12. Problems with the Standard Tool for Measuring Sexism
  13. Men Live 79% as Many Years in Retirement as Women
  14. Trickle-Down Equality and Framing Men’s Issues as Really Being About Women
  15. The Women-Are-Wonderful Effect (We Don’t Live in a “Culture of Misogyny”)
  16. Gender Differences in Employment Priorities and Interests
  17. “The Future is Female”: The Bleak Outlook for Male Employment and Education
  18. Sexual Double Standards for Men? Player, Virgin, Creep, Objectifier
  19. Institutional Sexism Against Men in the Justice System
  20. Men’s Lives Matter Less? “Among the Dead Were Women and Children”
  21. Paternity Fraud as a Violation of Men’s Reproductive Rights?
  22. Title IX and Low Standards of Evidence for Campus Sexual Assault
  23. “Yes, Dear”: Henpecked Husbands and One-Sided Relationship Dynamics
  24. Spotlight on: Men’s Suicide Rates
  25. Defining, Demonstrating, and Understanding Male Disposability
  26. The Legal Paternal Surrender FAQ
  27. Methods for Downplaying or Side-Stepping Violence Against Men

Write-Ups on Gender Movements and Ideologies:

  1. Best Practices for Debating Feminists
  2. Radical Feminism Is Not Fringe Feminism
  3. Horseshoe Theory: Social Justice Left on Men, Alt-Right on Jews and Blacks
  4. “Sexist! Racist! Homophobe!” Political Correctness and Illegitimate Speech
  5. A Look at One Feminist’s Critique of Wikipedia, Verifiability, and Objectivity
  6. Why I Reject the Term “Patriarchy”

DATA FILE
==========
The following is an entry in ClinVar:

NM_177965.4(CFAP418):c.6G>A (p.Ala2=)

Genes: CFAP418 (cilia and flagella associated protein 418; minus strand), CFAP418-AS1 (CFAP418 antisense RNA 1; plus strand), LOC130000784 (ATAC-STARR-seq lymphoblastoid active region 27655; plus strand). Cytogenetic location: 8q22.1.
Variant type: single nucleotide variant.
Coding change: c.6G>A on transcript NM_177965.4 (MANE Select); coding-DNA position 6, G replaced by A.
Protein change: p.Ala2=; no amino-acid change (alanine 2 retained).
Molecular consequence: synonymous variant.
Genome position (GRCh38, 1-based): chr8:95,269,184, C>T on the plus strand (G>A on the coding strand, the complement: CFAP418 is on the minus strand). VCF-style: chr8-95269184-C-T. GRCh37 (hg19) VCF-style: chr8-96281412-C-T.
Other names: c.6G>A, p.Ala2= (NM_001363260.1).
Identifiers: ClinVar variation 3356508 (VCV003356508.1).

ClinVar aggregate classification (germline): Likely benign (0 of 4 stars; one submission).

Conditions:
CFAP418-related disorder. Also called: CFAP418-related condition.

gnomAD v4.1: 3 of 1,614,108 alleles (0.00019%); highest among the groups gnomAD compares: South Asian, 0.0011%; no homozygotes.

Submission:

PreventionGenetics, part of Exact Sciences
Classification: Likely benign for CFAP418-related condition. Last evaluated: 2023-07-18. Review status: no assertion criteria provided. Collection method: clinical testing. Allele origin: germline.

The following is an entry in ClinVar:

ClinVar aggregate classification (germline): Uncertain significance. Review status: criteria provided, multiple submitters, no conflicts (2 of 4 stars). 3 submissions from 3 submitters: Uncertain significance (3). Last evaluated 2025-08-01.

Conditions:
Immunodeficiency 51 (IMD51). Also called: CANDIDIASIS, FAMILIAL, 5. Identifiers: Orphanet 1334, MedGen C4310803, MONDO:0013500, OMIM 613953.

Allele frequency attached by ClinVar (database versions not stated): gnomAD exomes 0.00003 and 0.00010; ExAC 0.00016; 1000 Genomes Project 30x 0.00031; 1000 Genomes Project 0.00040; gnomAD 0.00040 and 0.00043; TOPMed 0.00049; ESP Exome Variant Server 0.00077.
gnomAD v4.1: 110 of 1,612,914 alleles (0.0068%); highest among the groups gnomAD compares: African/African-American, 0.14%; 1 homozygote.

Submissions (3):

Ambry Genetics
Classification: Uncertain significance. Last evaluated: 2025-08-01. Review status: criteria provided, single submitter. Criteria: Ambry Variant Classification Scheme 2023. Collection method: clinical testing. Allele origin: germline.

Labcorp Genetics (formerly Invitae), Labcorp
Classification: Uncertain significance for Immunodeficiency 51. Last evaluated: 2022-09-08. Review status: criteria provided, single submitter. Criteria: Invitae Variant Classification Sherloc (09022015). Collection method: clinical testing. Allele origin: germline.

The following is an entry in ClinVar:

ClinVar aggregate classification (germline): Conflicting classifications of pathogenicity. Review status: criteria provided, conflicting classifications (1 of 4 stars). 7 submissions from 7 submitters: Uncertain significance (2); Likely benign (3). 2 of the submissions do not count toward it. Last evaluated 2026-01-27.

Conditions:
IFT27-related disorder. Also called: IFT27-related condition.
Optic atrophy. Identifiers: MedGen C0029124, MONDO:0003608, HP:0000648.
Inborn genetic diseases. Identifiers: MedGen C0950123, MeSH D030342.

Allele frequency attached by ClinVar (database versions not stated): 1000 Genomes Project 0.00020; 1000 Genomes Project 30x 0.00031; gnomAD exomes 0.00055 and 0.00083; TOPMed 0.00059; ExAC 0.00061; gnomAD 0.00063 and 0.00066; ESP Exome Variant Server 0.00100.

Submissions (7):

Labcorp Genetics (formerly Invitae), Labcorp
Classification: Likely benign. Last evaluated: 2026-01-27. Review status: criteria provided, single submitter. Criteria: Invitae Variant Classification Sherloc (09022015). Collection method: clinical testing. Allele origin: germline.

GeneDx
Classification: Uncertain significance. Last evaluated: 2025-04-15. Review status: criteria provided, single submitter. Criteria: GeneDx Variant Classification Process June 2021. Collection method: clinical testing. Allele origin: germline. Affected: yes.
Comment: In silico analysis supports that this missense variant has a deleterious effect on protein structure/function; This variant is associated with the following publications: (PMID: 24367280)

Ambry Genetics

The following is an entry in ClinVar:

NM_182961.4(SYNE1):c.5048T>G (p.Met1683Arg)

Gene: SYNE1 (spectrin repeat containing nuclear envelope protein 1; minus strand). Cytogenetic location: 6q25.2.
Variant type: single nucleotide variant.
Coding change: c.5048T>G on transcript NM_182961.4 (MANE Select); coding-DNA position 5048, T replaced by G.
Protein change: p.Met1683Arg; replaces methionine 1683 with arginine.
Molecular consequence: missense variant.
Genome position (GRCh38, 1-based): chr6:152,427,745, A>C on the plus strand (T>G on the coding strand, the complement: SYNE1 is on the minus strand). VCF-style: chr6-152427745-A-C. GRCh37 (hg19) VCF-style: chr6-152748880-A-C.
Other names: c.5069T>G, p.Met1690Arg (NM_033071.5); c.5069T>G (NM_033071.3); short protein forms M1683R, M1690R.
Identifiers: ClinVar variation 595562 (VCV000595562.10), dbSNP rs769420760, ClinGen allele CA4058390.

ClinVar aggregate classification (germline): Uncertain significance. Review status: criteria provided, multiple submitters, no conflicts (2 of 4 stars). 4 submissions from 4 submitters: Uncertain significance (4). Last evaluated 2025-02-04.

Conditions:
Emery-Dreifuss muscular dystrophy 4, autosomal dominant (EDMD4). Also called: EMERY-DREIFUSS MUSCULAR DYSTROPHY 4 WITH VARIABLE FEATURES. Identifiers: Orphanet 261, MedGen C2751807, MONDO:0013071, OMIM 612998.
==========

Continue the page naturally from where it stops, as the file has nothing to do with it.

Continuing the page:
7. Social Justice’s Punching Bags: Men, White People, Straight People
  8. The Oppressor/Oppressed Dichotomy in Gender and Beyond
  9. “Homophobia: The Fear That Another Man Will Treat You Like You Treat Women”
  10. A Non-Feminist FAQ

Survey Studies:

  1. Are Men Perceived as Having Less “Value” in Dating and Relationships?
  2. Reporting on the Race vs. Gender of a Suspect
  3. Charging Men More for Car Insurance vs. Women More for Health Insurance
  4. Measuring Feminist and Non-Feminist Sentiment Towards Men and Fathers
  5. Do People Give More Money to Female Panhandlers?
  6. Attitudes on Profiling Men vs. Profiling Minorities

3. Questions

Where does the name “Because it’s 2015” come from? It’s a tongue-in-cheek reference to a one-liner from Canadian Prime Minister Justin Trudeau, a vocal feminist.

Is this an anti-feminist blog? I prefer “non-feminist”. My hope is to challenge feminism and establish the legitimacy of alternatives to it, not to see it disappear.

Why talk about feminism at all? Why not just talk about men’s issues? Certain aspects of feminism are themselves issues for men. Given feminism’s dominance in the modern discourse on gender issues, this is really hard to ignore.

Is this a men’s rights blog? I don’t use that term personally. Most issues facing men (and women, for that matter) aren’t actually about legal rights, so I think it’s misleading.

Is this an alt-right blog? No. The alt-right is a white nationalist movement, not a catch-all term for people who criticize feminism or the “social justice” movement.